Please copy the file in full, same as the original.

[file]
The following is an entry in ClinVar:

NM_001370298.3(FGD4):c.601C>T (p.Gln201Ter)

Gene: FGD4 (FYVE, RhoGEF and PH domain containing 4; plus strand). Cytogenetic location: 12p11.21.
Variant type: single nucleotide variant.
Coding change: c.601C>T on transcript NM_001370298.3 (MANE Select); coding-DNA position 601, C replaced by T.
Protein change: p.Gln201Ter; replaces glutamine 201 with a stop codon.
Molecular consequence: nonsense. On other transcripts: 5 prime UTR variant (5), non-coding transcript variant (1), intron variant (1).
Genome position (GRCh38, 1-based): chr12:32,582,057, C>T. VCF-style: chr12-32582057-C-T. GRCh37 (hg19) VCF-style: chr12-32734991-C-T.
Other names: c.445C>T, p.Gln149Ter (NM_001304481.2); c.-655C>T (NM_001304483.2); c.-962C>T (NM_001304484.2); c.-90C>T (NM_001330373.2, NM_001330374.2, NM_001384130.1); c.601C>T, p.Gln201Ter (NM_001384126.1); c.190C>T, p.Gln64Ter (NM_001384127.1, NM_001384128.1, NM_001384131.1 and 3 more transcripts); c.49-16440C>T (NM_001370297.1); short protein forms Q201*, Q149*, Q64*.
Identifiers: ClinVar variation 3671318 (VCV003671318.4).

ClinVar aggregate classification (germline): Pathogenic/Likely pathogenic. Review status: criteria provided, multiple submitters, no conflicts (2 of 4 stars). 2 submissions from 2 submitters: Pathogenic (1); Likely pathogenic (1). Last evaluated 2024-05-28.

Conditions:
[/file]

The following is an entry in ClinVar:

NM_001370298.3(FGD4):c.601C>T (p.Gln201Ter)

Gene: FGD4 (FYVE, RhoGEF and PH domain containing 4; plus strand). Cytogenetic location: 12p11.21.
Variant type: single nucleotide variant.
Coding change: c.601C>T on transcript NM_001370298.3 (MANE Select); coding-DNA position 601, C replaced by T.
Protein change: p.Gln201Ter; replaces glutamine 201 with a stop codon.
Molecular consequence: nonsense. On other transcripts: 5 prime UTR variant (5), non-coding transcript variant (1), intron variant (1).
Genome position (GRCh38, 1-based): chr12:32,582,057, C>T. VCF-style: chr12-32582057-C-T. GRCh37 (hg19) VCF-style: chr12-32734991-C-T.
Other names: c.445C>T, p.Gln149Ter (NM_001304481.2); c.-655C>T (NM_001304483.2); c.-962C>T (NM_001304484.2); c.-90C>T (NM_001330373.2, NM_001330374.2, NM_001384130.1); c.601C>T, p.Gln201Ter (NM_001384126.1); c.190C>T, p.Gln64Ter (NM_001384127.1, NM_001384128.1, NM_001384131.1 and 3 more transcripts); c.49-16440C>T (NM_001370297.1); short protein forms Q201*, Q149*, Q64*.
Identifiers: ClinVar variation 3671318 (VCV003671318.4).

ClinVar aggregate classification (germline): Pathogenic/Likely pathogenic. Review status: criteria provided, multiple submitters, no conflicts (2 of 4 stars). 2 submissions from 2 submitters: Pathogenic (1); Likely pathogenic (1). Last evaluated 2024-05-28.

Conditions: